Rick Santorum won the Louisiana primary on Saturday by a huge margin. Despite the breathless media coverage, it doesn't mean much for the Republican nomination contest. What was true last week is still true now: Mitt Romney is the presumptive nominee, and all that's left is for him to accumulate the delegates he needs to make that official.
As we go through the remaining primaries, there are a few things you should look for. The first, and most obvious, is what party leaders have to say about the candidates. With Romney the unofficial winner, party leaders will want to begin to move to the general election, but that won't be possible if Santorum, Newt Gingrich, and Ron Paul are still contesting the eventual Romney nomination. As such, you should expect influential Republicans to try to push the remaining candidates out of the race. Already, Tea Party leader Jim DeMint has encouraged the other candidates to re-evaluate their decision to stay in:
"We all need to look at this presidential primary and encourage the candidates to do a little self-reflection here on what's good for our country," the influential South Carolina conservative told reporters in the Capitol after attending a group meeting with Romney. "The sooner we can make a decision, the sooner we can focus on the real problem, which is Obama."
Another conservative favorite, House Majority Whip Kevin McCarthy, has also given his thumbs up to Romney: "After a long and grueling primary, it is clear that Mitt Romney is the best candidate to face President Obama and fix the mess of his one and only term," he says. This, along with Jeb Bush's endorsement, sends a clear message—this fight is over, let's clean up and prepare to take on Barack Obama. Over the next week, I expect similar words from other party leaders as they attempt to give Romney the space he needs to reboot and move forward.
On that note, expect Romney to begin to shake the Etch A Sketch, and retool his campaign for the general election. Already, the press is primed to accept the former Massachusetts governor as a genuine moderate. Here's Chris Cillizza, arguing that Romney is stronger than he looks:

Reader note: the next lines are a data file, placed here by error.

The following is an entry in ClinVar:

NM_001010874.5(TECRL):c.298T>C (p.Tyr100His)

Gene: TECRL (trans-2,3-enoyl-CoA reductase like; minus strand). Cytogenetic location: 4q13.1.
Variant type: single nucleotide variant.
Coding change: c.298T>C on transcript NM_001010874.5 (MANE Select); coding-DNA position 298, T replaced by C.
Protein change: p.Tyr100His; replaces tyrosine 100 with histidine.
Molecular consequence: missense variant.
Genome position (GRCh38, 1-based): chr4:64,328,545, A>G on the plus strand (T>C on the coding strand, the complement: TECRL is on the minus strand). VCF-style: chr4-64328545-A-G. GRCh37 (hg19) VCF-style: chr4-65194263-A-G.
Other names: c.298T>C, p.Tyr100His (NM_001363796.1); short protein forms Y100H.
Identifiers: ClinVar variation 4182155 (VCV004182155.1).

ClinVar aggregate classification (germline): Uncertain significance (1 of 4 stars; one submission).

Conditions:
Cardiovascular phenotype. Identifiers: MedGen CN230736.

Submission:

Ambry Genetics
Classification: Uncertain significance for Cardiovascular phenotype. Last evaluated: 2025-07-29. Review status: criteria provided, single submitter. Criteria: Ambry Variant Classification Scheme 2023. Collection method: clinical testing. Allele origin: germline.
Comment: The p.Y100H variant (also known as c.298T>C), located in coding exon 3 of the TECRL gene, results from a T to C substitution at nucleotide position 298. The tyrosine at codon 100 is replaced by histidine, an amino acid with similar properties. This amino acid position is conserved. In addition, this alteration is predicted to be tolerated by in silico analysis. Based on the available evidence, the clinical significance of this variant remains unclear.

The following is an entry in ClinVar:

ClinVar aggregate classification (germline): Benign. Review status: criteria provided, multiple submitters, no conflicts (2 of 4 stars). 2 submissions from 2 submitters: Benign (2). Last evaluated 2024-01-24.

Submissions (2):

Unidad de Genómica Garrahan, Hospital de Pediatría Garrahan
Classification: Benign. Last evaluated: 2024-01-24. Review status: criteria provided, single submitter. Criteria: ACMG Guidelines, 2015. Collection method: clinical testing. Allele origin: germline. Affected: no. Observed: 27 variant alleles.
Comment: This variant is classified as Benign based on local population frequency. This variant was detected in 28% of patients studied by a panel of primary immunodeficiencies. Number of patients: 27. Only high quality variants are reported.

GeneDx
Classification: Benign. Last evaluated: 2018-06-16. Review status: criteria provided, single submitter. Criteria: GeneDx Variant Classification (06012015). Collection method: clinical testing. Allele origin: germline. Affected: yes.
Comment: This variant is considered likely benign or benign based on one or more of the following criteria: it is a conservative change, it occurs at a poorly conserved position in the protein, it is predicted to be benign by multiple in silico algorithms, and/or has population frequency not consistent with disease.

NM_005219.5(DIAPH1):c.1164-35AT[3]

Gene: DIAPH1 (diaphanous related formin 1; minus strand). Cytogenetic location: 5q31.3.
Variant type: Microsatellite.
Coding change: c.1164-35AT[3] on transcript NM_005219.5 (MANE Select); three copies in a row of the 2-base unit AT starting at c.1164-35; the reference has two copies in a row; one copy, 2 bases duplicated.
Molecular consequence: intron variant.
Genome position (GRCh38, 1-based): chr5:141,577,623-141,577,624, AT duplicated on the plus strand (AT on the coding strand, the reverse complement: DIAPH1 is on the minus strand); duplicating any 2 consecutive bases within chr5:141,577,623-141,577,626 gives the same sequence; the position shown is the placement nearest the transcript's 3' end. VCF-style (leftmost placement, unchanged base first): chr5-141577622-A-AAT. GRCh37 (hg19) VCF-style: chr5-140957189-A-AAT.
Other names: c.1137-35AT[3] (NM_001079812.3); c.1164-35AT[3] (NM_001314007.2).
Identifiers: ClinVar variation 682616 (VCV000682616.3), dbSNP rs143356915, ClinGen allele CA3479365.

Romney is a moderate (tonally, at least) in a party that wants red-meat conservatism. The rise of less-than-serious candidates such as reality TV star Donald Trump and businessman Herman Cain was built on their willingness to channel the anger that the base feels toward President Obama. Even Texas Gov. Rick Perry sought to tap into that sentiment, accusing the incumbent of being a “socialist” who is prosecuting a “war on religion.” Contrast that with Romney, who has avoided the sort of dog whistles to the base that would say “I am one of you.” [Emphasis mine]
This is a generous reading of Romney's rhetoric, given that he has based his campaign on a host of aggressive attacks against the president, from decrying the Affordable Care Act as an attack on freedom, to regularly denouncing Obama for an "apology tour" on national security that never happened. This is not the temperate rhetoric of moderate Republican. But because of Romney's persona—no-nonsense businessman—pundits will assume moderation, despite the fact that Romney is touting the same extremist policies as radicals like Paul Ryan. The Etch A Sketch will work, and we should expect to see it soon.
The important thing to remember for all of this is that the party has decided. We're just waiting for the voters to catch up.
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